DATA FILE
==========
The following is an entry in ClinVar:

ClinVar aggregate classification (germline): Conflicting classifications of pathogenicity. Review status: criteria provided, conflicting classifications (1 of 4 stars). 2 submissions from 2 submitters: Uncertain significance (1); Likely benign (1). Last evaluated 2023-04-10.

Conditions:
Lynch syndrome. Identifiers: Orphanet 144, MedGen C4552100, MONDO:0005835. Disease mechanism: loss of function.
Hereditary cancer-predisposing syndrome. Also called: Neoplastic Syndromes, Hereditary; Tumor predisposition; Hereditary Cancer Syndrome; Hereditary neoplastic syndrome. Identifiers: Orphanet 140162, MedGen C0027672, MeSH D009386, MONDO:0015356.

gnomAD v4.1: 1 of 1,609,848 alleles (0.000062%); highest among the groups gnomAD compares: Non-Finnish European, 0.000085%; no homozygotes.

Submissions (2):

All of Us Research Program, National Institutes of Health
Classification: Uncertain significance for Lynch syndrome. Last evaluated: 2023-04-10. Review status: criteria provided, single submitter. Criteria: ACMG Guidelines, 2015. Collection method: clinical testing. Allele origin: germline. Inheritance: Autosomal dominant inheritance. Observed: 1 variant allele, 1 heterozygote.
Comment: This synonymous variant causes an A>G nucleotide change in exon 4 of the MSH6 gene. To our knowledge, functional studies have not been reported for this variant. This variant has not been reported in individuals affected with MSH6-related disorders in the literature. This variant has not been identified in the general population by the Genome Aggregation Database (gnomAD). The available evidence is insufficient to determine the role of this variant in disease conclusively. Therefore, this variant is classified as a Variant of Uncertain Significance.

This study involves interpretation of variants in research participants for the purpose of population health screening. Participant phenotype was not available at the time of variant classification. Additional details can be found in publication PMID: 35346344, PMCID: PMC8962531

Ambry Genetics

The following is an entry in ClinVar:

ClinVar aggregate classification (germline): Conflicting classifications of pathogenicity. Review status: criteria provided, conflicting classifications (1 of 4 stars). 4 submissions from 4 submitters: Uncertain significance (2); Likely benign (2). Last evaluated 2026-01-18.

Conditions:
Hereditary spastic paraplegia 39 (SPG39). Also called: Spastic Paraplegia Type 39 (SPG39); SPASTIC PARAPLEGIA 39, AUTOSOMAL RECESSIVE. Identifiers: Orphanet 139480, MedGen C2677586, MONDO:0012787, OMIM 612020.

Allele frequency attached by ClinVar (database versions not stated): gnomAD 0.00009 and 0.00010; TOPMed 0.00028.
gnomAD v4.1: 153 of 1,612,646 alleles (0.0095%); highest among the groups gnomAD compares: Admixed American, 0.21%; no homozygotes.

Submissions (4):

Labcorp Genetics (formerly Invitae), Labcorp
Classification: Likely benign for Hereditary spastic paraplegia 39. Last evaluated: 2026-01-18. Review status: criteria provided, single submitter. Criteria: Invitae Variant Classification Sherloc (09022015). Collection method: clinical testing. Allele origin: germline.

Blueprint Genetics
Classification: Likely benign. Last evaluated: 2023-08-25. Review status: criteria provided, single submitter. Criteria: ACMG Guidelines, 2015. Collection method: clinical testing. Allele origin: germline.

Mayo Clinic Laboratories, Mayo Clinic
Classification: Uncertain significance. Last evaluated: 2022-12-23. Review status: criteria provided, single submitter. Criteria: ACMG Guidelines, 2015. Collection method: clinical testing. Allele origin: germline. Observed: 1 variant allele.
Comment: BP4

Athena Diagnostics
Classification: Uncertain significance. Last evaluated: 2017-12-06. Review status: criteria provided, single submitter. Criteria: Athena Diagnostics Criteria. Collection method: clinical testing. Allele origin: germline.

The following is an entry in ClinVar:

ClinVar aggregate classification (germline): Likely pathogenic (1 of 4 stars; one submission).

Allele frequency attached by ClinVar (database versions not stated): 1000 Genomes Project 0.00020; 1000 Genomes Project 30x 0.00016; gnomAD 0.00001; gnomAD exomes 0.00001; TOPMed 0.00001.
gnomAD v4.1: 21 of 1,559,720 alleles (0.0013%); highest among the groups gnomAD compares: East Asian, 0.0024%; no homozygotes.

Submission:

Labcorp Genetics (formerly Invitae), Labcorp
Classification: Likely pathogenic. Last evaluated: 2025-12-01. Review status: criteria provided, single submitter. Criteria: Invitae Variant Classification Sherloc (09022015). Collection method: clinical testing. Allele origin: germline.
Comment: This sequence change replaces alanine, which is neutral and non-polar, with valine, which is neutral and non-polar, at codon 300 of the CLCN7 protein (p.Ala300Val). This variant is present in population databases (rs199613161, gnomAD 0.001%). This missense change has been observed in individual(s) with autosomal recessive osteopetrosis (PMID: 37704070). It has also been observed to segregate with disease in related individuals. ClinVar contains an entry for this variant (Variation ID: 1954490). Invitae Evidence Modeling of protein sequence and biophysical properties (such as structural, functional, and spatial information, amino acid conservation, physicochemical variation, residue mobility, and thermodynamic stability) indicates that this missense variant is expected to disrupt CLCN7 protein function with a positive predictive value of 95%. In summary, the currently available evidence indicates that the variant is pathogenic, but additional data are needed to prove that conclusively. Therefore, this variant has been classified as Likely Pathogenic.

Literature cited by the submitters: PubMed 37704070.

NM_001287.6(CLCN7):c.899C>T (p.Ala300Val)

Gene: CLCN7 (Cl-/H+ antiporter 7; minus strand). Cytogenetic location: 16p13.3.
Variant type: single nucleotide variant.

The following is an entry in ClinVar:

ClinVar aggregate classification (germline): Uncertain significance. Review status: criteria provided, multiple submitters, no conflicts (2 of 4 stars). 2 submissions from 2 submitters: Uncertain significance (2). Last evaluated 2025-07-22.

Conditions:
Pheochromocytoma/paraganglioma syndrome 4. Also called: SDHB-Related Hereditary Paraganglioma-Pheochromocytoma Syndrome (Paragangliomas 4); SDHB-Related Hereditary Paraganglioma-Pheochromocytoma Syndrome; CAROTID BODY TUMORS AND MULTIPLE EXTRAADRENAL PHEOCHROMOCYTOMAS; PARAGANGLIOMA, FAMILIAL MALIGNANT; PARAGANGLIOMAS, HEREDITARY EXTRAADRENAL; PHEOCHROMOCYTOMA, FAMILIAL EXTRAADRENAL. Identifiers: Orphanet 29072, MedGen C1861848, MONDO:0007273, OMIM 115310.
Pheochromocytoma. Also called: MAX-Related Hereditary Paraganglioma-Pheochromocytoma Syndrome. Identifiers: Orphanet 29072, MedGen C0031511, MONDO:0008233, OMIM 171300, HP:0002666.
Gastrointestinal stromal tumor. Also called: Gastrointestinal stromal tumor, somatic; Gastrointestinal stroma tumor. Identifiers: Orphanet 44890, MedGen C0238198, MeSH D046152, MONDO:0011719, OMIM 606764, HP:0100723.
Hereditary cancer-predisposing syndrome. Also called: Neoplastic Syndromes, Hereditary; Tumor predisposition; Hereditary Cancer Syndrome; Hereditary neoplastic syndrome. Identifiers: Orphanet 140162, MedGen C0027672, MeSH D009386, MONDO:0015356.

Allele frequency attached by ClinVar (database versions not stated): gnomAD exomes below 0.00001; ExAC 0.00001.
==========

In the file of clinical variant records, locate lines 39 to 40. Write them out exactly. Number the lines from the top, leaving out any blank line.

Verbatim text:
Gene: CLCN7 (Cl-/H+ antiporter 7; minus strand). Cytogenetic location: 16p13.3.
Variant type: single nucleotide variant.